The British government’s plan for a post-Brexit immigration overhaul was designed to wean the economy off its reliance on cheap foreign labor. But in the process, women’s groups warned Thursday, women will suffer disproportionately.
The new points-based system will give precedence to occupations in which women are underrepresented, favor male migrants over female and deepen gender inequality, according to the Women’s Budget Group, an independent network that promotes gender equality.
“The new immigration system roundly fails to understand the lived experience of women, many of whom are prevented from accessing paid work by the weight of unpaid work — caring for children, older people and those with disabilities — that successive governments rely upon them to do,” said Sophie Walker, chief executive of the Young Women’s Trust, a British feminist organization.
Under the new rules, which will be implemented next January, applicants will be required to receive a job offer with a salary of at least 25,600 pounds ($33,300). The salary threshold will be lower in special cases where there might be a shortage in skills, such as in nursing.
By and large, however, that requirement will work against women, who are more likely to work in sectors like home and senior care that are relatively poorly compensated, even though the skill levels of such women are relatively high, women’s advocates say.
“Care workers’ average annual salaries stand at just 17,000 pounds, not because care work is ‘low-skilled,’ but because the workforce is 80% female and therefore undervalued and underpaid,” said Mandu Reid, the leader of the Women’s Equality Party.
Imposing the salary requirement would mean “shutting out care workers, piling pressure on women to take on yet more unpaid care, and widening the existing social care gap between need and provision,” she said.
Women are also four times more likely than men to leave paid work to shoulder unpaid caring responsibilities for children and older relatives. This is one cause of the gender pay gap and gender inequality, the Women’s Budget Group found.
As a result of these inequities, major industries like food production, hospitality, health and social care that rely on female migrant workers are likely to see staff shortages after the new measures are put into place.
In the points-based system, the government gives top priority to scientists, engineers, academics and graduates in science, technology, engineering and mathematics, or STEM, once again to the detriment of women because of the gender disparities in those professions.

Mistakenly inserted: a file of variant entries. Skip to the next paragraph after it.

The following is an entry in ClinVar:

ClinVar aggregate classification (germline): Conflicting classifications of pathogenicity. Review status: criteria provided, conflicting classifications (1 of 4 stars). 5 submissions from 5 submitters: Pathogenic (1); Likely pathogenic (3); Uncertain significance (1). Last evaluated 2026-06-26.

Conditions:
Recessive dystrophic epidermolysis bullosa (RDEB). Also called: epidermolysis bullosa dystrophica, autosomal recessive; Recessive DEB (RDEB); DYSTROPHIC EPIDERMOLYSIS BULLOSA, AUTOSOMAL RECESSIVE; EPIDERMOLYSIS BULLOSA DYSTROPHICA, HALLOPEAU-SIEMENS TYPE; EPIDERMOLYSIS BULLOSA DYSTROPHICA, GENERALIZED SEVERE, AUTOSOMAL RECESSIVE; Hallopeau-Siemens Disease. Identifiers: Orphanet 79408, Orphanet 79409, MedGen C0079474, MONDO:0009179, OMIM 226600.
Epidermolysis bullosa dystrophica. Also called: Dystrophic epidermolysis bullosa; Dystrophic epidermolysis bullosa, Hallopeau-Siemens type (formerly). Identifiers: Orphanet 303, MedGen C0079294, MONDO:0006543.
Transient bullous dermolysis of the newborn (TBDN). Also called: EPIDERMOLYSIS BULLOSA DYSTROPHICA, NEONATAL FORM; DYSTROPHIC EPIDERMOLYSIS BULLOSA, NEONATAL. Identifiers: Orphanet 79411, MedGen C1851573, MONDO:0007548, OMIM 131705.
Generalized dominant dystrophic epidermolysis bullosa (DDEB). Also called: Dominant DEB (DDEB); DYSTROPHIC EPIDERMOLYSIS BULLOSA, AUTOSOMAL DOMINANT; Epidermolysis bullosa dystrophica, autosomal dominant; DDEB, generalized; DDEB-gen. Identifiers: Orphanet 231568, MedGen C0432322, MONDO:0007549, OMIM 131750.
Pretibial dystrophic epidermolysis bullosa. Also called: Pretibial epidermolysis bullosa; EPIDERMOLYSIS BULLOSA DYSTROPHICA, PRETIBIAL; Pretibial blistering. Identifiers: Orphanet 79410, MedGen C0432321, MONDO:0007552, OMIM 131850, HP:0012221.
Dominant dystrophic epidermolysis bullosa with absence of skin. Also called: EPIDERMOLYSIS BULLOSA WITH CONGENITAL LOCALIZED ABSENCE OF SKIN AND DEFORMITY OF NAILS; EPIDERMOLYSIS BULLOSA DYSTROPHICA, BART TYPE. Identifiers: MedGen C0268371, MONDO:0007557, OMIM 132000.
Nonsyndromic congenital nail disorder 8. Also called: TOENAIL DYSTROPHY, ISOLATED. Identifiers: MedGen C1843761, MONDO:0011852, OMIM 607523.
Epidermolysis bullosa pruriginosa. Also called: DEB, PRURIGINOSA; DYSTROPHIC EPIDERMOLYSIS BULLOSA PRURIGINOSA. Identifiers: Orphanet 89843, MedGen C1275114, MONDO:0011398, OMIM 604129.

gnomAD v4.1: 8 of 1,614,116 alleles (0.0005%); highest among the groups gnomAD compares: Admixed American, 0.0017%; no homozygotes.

“There is a great emphasis on wanting to attract scientists to the U.K. under the new system, but it is another well-known fact that women are underrepresented in the sciences,” said Adrienne Yong, a lecturer in law at the City Law School in London.
“That the U.K. will give a Ph.D. in STEM subjects 10 more points than Ph.D.s in other subjects already puts women on a back foot,” she said, “as there is already a problem with female students doing STEM subjects, much less continuing further education to a doctoral level with that specialism.”
On Wednesday, the Cabinet minister responsible for migration policy, Priti Patel, suggested that around 8 million “economically inactive” people in Britain could be trained to fill such shortages, but experts say that many of those people are women who are already providing full-time care for children and families.
“It feels like they just want us to fill the badly paid jobs while the men and foreigners will get the higher-paying jobs,” said Amy Pears, a mother of three who left her job as a professional caregiver and went on benefits in 2015 because she could not afford child care. “My mother is disabled, so between her and the three children, I have my hands full.”
The Women’s Equality Party says that without substantial government investment in child and elder care, women are put into a position where they simply cannot work.
“These shortsighted plans are in fact more likely to exacerbate the shortages in formal care, leaving it to women to pick up unpaid and increase the number of ‘economically inactive’ full-time carers,” Reid said.
Women’s groups warned that shutting out foreign workers would put more pressure on women who are already in Britain, particularly caregivers.
“Without extra colleagues from abroad, U.K. carers are going to have even less time to do the job they’re employed to do and offer people the dignity they deserve,” Walker said. “This policy makes it an inevitability that this exhausted system will come under further strain, while female family members will increasingly be expected to pick up the pieces as the system continues to erode.”
Pears said that many of her European friends and former colleagues, who played important caregiving roles, would be locked out of the new system because they did not qualify for the salary threshold or education qualifications.
“These people are carrying a huge burden for our country, and the truth of the matter is, we need them,” she said. “Without them we are putting our services at risk.”